Party Secretary of Health Commission of Hubei Province Zhang Jin and director of the Hubei Provincial Health Commission Liu Yingzi were removed from their posts. The two posts will be taken over by Wang Hesheng, a Standing Committee member of the CPC Hubei Provincial Committee. pic.twitter.com/AnGOVOvDOw
— People's Daily, China (@PDChina) February 11, 2020
What if the central government was also to blame?
During a television interview on January 27, Mayor Zhou offered to resign and take the full blame:
Comrade Ma Guoqiang and I are willing to accept responsibility. If in the end you say someone has to be held accountable, you say the masses are not satisfied, then we’re willing to appease the world by resigning.
But while his 27 January declaration tows the party line, previously Zhou had made an unusual statement during Premier Li Keqiang’s visit to Wuhan on 20 January:
As a local government official, after I get this kind of information I still have to wait for authorization before I can release it.
While thinly veiled, this statement is, in fact, a direct criticism of President Xi Jinping’s rule. Since taking office in 2013, Xi has accumulated large amounts of power in the central government and, for provinces, this means a very restricted space for local decision-making on sensitive issues.
As China researcher Jude Blanchette from the Washington-based Center for Strategic and International Studies explains:
Central-local relations in the Xi era have seen a severe diminishment of local-level autonomy, which has led to municipal and village officials waiting for clear signals from above before they take action.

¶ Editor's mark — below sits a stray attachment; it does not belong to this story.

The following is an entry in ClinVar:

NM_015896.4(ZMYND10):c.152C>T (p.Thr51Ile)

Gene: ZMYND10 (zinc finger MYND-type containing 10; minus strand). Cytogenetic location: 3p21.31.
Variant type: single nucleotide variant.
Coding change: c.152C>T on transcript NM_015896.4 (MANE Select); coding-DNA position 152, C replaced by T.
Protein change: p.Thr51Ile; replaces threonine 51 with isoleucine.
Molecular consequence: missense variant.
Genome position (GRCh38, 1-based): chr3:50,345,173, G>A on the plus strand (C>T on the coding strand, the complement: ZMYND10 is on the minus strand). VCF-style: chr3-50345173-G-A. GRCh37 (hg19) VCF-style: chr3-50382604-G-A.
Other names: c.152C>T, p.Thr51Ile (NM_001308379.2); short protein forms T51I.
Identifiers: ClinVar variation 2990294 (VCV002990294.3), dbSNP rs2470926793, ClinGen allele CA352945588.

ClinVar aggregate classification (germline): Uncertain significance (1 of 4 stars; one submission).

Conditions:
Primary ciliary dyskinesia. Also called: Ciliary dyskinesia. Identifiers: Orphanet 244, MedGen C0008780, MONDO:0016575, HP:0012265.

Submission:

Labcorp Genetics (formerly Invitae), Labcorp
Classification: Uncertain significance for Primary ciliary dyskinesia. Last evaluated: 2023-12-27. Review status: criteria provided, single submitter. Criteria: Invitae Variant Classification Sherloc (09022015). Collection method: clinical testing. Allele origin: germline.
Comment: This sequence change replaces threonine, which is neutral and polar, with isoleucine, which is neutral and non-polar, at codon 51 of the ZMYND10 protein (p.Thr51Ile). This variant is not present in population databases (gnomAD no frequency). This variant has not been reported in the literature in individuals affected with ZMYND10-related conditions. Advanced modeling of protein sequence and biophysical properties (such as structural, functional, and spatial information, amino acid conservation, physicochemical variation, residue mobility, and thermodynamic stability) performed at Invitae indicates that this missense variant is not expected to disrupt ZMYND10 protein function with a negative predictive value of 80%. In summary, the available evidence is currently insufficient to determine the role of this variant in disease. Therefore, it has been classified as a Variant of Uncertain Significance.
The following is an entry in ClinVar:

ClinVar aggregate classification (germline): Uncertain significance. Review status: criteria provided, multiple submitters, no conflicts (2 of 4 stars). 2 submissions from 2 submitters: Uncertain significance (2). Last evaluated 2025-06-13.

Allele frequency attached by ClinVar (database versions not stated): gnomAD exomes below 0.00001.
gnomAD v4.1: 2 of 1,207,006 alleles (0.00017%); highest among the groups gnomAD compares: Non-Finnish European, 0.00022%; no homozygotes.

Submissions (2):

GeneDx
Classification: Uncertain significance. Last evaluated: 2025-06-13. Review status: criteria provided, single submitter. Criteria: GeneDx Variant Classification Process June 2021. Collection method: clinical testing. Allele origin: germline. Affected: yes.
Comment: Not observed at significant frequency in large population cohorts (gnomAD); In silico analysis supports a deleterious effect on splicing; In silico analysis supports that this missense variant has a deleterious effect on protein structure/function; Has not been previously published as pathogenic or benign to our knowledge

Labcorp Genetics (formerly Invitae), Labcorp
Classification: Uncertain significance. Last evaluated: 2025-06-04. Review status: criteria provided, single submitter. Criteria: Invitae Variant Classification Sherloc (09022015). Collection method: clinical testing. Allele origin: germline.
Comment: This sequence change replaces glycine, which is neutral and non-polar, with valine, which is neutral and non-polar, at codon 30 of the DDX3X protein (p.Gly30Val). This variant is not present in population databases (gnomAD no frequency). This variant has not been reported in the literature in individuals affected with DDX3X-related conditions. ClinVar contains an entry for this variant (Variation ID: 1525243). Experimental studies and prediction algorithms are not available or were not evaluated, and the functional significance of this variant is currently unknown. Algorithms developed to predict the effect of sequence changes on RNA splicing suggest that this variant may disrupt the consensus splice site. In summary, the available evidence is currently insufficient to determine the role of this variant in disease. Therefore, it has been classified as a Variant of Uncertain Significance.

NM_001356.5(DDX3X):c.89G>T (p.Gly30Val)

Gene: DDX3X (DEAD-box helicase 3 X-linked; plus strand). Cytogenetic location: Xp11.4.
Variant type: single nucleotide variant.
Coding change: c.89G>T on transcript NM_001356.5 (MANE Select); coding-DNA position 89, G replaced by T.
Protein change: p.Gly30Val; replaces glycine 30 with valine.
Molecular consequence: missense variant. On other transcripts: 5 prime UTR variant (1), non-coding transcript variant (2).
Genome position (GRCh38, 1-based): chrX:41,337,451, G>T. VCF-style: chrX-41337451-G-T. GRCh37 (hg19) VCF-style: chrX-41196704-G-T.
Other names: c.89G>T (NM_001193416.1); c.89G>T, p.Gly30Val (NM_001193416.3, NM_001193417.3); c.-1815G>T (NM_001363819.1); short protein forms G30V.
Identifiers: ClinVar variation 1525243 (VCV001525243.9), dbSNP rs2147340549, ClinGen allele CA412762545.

Despite Beijing's claims, the central government may deserve a significant amount of blame. On January 11, the team it dispatched to Wuhan concluded that everything was under control. “The patients’ condition and the epidemic situation are currently controllable,” said Wang Guangfa, a member of the national medical expert team dealing with the situation.
Yet in a cruel and ironic twist, Wang Guangfa was himself contaminated by the virus. This sense of bitter irony is not lost on local officials in Wuhan and elsewhere.
Xi Jinping has been unusually low-profile since Premier Li Keqiang’s visit. This is interpreted as a form of political self-protection given that the outcome of the fight against the coronavirus remains uncertain.
However, Xi will not be able to stay out of the spotlight much longer. On March 5, 2020, China is holding its annual “Two Meetings” (两会 in Chinese) which are the annual plenary sessions of the two bodies that vote on political decisions at the national level.
As Victor Shih, a researcher on Chinese elites, points out, Xi's isolation and elimination of other candidates might prove to be dangerous to manage for his political image, if not survival:
“Politically, I think he is discovering that having total dictatorial power has a downside, which is that when things go wrong or have a high risk of going wrong, then you also have to bear all the responsibility,” Victor Shih, of U.C.SanDiego https://t.co/UaFUMpQynr via @NYTimes
— Michael Slackman (@meslackman) February 9, 2020
Check out Global Voices’ special coverage of the impact of the Wuhan coronavirus.